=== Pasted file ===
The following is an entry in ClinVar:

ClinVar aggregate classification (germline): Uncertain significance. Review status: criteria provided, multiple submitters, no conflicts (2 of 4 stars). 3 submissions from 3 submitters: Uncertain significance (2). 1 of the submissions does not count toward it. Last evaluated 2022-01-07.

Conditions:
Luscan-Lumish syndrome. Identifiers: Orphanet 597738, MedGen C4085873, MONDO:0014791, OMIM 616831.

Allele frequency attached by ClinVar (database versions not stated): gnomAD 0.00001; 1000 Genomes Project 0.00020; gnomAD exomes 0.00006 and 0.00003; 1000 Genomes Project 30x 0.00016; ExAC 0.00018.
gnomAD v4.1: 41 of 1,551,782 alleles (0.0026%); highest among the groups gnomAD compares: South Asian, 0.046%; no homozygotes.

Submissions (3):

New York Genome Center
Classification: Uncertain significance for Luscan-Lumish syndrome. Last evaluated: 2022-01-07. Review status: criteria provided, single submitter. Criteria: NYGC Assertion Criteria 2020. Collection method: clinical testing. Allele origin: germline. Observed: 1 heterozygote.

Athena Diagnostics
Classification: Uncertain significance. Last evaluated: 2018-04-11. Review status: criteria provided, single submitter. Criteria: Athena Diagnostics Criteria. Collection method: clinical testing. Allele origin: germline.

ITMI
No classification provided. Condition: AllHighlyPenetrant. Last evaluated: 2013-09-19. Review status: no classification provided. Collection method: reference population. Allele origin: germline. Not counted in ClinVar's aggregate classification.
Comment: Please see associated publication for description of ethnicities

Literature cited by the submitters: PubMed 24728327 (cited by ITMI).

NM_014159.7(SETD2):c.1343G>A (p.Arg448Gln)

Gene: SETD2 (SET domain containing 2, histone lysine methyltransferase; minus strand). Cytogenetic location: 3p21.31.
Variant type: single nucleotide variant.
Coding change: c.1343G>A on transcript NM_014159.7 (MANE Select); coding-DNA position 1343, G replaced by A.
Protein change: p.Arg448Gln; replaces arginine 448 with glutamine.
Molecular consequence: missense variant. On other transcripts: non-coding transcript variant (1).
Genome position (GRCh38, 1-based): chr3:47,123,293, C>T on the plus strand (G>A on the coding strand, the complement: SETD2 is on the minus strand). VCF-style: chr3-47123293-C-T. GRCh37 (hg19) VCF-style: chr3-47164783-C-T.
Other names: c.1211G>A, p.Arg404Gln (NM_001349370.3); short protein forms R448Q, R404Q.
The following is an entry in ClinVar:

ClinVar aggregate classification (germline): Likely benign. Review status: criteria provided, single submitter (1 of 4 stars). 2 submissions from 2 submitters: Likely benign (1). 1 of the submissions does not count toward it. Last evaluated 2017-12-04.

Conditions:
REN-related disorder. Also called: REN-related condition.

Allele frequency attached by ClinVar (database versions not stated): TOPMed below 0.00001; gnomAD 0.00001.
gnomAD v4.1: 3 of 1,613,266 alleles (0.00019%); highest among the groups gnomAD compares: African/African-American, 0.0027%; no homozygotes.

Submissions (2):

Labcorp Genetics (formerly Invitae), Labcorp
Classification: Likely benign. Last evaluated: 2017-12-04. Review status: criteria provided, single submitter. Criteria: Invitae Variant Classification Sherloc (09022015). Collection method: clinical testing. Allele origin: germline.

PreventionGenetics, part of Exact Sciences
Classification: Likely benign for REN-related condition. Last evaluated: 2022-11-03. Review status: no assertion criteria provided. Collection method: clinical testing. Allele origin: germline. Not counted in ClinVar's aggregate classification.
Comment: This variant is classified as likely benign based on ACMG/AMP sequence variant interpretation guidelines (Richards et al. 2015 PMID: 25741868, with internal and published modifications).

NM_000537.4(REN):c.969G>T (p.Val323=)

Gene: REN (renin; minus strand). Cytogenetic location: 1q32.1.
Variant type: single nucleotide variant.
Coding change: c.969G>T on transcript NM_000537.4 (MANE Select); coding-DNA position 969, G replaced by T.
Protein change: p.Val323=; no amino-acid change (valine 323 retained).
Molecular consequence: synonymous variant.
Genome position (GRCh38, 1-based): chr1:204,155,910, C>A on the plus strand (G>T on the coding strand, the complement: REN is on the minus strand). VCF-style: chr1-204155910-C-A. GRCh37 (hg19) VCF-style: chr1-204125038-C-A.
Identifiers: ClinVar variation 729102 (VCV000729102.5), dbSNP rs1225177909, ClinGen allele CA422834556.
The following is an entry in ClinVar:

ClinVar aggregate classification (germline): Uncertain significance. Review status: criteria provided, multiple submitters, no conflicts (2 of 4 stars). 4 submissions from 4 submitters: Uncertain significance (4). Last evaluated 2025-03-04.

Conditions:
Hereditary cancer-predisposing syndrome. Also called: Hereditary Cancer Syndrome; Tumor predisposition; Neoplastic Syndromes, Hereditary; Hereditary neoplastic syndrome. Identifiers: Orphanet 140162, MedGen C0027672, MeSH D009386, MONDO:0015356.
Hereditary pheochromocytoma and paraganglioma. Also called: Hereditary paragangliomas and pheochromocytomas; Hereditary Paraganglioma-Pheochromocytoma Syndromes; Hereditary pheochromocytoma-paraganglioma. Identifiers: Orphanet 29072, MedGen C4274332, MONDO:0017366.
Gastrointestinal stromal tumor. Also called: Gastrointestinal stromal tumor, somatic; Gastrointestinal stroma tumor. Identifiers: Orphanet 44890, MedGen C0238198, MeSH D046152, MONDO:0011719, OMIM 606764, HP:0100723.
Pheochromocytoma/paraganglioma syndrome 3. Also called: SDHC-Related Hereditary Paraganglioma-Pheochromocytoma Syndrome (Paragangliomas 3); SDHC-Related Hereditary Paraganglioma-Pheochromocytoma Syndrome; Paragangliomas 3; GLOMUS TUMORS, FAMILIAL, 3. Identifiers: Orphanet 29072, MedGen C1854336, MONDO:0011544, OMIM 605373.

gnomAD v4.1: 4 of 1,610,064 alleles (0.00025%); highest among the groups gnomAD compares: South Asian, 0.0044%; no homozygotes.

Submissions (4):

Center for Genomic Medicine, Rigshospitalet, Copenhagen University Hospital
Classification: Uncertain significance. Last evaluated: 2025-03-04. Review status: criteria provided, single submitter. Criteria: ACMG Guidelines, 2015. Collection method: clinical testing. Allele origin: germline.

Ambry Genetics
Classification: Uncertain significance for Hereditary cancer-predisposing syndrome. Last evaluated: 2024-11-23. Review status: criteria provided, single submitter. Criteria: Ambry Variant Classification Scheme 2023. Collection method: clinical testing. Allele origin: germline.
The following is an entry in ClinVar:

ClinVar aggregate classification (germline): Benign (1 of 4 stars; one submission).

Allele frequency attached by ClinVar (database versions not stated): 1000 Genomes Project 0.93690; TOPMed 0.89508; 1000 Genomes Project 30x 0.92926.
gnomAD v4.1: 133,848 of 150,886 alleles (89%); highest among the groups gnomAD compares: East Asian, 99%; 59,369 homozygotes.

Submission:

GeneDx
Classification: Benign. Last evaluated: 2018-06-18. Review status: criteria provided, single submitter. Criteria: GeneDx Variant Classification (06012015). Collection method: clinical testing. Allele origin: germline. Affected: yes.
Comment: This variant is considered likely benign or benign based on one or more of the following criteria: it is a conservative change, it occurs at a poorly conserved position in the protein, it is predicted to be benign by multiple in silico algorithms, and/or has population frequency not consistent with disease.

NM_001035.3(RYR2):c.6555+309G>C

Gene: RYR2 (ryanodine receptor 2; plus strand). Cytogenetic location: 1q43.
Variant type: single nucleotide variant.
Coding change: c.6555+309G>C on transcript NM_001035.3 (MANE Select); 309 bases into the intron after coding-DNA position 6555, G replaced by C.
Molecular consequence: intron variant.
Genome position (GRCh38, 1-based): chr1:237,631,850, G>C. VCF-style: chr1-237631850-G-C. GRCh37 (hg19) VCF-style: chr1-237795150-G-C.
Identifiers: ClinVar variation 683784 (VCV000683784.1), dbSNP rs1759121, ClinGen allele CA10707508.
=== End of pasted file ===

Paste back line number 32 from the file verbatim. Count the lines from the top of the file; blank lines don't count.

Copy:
Classification: Likely benign. Last evaluated: 2017-12-04. Review status: criteria provided, single submitter. Criteria: Invitae Variant Classification Sherloc (09022015). Collection method: clinical testing. Allele origin: germline.